The Changing and Intertwined Politics of Climate and Trade

The politics of trade and climate are changing and coming into line with one another, as this new reporting by @AnaSwanson @nytimes shows.

Here is @AmbassadorTai, explaining why pivoting from Trumpism is necessary, but why simple reversion to pre-Trump trade policy is not an option. This is especially the case with the twin crises of inequality and climate.

Another way that Bidenism differs, as @SecRaimondo explains, is engagement with allies and building up — rather than attempting to throttle — the administrative state.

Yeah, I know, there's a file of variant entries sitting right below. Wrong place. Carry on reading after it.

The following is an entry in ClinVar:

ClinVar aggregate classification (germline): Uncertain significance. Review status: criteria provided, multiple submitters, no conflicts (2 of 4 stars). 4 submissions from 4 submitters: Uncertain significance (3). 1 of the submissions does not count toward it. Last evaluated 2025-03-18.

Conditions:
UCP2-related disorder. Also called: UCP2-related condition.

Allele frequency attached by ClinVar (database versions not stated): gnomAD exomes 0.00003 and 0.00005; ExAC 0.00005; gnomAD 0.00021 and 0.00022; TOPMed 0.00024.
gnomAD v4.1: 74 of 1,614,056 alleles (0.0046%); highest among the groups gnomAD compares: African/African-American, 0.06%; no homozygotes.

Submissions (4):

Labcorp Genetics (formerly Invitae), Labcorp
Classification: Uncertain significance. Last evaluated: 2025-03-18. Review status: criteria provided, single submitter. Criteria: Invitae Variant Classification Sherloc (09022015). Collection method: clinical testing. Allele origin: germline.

It’s already yielding results, as the new green steel deal shows. As @Ben_Beachy tells Ana, it’s the first time a U.S. trade agreement includes specific targets on carbon emissions.

In fact, it’s more than that. It appears to be the first trade deal anywhere that includes this type of systematic target on carbon emissions. Receipts from @Chris_M_Dent here in this new research article. (mdpi.com/1996–1073/14/1…)

The result of this new paradigm — unafraid to wield markets for policy goals, while also working with allies on a shared vision — appears to have already borne fruit, as I told Ana, with Biden winning over allies to pluralistic and flexible strategies for fulfilling the vision.

(Adapted from this thread.)

I write about democracy, political economy, and trade. Fellow at the Roosevelt Institute and Roosevelt Forward.